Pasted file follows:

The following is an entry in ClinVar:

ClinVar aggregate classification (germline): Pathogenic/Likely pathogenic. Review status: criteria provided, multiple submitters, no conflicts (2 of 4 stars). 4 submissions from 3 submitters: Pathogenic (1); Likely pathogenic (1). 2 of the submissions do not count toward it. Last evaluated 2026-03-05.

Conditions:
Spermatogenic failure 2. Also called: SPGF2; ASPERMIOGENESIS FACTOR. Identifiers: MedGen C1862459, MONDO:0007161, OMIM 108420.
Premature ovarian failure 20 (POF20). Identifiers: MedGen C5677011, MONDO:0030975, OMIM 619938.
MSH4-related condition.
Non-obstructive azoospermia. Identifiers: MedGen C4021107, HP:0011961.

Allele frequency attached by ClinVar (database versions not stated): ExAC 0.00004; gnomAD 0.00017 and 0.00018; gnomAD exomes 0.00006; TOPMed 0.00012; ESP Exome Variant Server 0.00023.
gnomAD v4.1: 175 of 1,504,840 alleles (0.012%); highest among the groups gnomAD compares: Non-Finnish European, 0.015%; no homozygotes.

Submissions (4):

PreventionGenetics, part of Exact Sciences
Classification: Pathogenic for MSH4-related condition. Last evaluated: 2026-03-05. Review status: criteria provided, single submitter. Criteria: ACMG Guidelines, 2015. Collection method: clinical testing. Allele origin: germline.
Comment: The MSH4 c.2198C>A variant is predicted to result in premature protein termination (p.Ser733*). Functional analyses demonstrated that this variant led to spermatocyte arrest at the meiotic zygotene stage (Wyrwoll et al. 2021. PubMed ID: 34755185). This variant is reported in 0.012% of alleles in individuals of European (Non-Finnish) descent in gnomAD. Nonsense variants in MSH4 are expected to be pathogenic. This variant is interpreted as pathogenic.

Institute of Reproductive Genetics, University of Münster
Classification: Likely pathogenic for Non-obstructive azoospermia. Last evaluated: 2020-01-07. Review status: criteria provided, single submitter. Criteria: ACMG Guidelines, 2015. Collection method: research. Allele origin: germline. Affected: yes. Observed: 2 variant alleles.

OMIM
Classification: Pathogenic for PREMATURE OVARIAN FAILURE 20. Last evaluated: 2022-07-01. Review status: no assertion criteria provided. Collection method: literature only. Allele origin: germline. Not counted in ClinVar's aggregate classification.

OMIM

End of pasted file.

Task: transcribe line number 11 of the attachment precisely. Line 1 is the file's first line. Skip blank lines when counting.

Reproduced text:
PreventionGenetics, part of Exact Sciences